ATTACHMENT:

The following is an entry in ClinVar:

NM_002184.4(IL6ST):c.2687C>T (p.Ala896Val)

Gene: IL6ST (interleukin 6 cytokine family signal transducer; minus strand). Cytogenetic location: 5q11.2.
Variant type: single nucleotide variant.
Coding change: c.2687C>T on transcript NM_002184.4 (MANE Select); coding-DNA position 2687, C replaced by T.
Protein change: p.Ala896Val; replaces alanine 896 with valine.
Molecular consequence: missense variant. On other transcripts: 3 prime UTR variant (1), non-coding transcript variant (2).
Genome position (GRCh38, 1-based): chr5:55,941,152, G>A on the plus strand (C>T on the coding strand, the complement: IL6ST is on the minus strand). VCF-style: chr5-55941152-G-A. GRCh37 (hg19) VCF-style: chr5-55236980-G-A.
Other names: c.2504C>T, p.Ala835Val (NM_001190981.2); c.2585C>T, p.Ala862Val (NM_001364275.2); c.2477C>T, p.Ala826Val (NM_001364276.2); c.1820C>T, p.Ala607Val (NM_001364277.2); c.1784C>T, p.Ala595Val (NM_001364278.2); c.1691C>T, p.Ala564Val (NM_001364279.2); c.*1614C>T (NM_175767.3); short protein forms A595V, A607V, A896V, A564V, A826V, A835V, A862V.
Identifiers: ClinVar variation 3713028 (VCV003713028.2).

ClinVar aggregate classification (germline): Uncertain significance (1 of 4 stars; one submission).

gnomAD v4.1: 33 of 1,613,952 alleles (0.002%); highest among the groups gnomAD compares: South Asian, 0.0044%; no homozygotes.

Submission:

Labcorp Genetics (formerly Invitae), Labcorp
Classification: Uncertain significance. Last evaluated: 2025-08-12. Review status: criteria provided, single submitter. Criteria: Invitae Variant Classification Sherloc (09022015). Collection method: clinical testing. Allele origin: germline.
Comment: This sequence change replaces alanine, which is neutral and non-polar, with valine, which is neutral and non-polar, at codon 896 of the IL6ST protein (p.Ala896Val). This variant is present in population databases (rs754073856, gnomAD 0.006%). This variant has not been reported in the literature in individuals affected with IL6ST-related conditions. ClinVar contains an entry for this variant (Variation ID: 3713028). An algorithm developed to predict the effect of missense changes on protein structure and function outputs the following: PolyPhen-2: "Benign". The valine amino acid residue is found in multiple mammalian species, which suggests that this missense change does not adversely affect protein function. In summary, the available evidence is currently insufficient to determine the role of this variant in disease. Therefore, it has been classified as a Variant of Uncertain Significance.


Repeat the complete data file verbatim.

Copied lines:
The following is an entry in ClinVar:

NM_002184.4(IL6ST):c.2687C>T (p.Ala896Val)

Gene: IL6ST (interleukin 6 cytokine family signal transducer; minus strand). Cytogenetic location: 5q11.2.
Variant type: single nucleotide variant.
Coding change: c.2687C>T on transcript NM_002184.4 (MANE Select); coding-DNA position 2687, C replaced by T.
Protein change: p.Ala896Val; replaces alanine 896 with valine.
Molecular consequence: missense variant. On other transcripts: 3 prime UTR variant (1), non-coding transcript variant (2).
Genome position (GRCh38, 1-based): chr5:55,941,152, G>A on the plus strand (C>T on the coding strand, the complement: IL6ST is on the minus strand). VCF-style: chr5-55941152-G-A. GRCh37 (hg19) VCF-style: chr5-55236980-G-A.
Other names: c.2504C>T, p.Ala835Val (NM_001190981.2); c.2585C>T, p.Ala862Val (NM_001364275.2); c.2477C>T, p.Ala826Val (NM_001364276.2); c.1820C>T, p.Ala607Val (NM_001364277.2); c.1784C>T, p.Ala595Val (NM_001364278.2); c.1691C>T, p.Ala564Val (NM_001364279.2); c.*1614C>T (NM_175767.3); short protein forms A595V, A607V, A896V, A564V, A826V, A835V, A862V.
Identifiers: ClinVar variation 3713028 (VCV003713028.2).

ClinVar aggregate classification (germline): Uncertain significance (1 of 4 stars; one submission).

gnomAD v4.1: 33 of 1,613,952 alleles (0.002%); highest among the groups gnomAD compares: South Asian, 0.0044%; no homozygotes.

Submission:

Labcorp Genetics (formerly Invitae), Labcorp
Classification: Uncertain significance. Last evaluated: 2025-08-12. Review status: criteria provided, single submitter. Criteria: Invitae Variant Classification Sherloc (09022015). Collection method: clinical testing. Allele origin: germline.
Comment: This sequence change replaces alanine, which is neutral and non-polar, with valine, which is neutral and non-polar, at codon 896 of the IL6ST protein (p.Ala896Val). This variant is present in population databases (rs754073856, gnomAD 0.006%). This variant has not been reported in the literature in individuals affected with IL6ST-related conditions. ClinVar contains an entry for this variant (Variation ID: 3713028). An algorithm developed to predict the effect of missense changes on protein structure and function outputs the following: PolyPhen-2: "Benign". The valine amino acid residue is found in multiple mammalian species, which suggests that this missense change does not adversely affect protein function. In summary, the available evidence is currently insufficient to determine the role of this variant in disease. Therefore, it has been classified as a Variant of Uncertain Significance.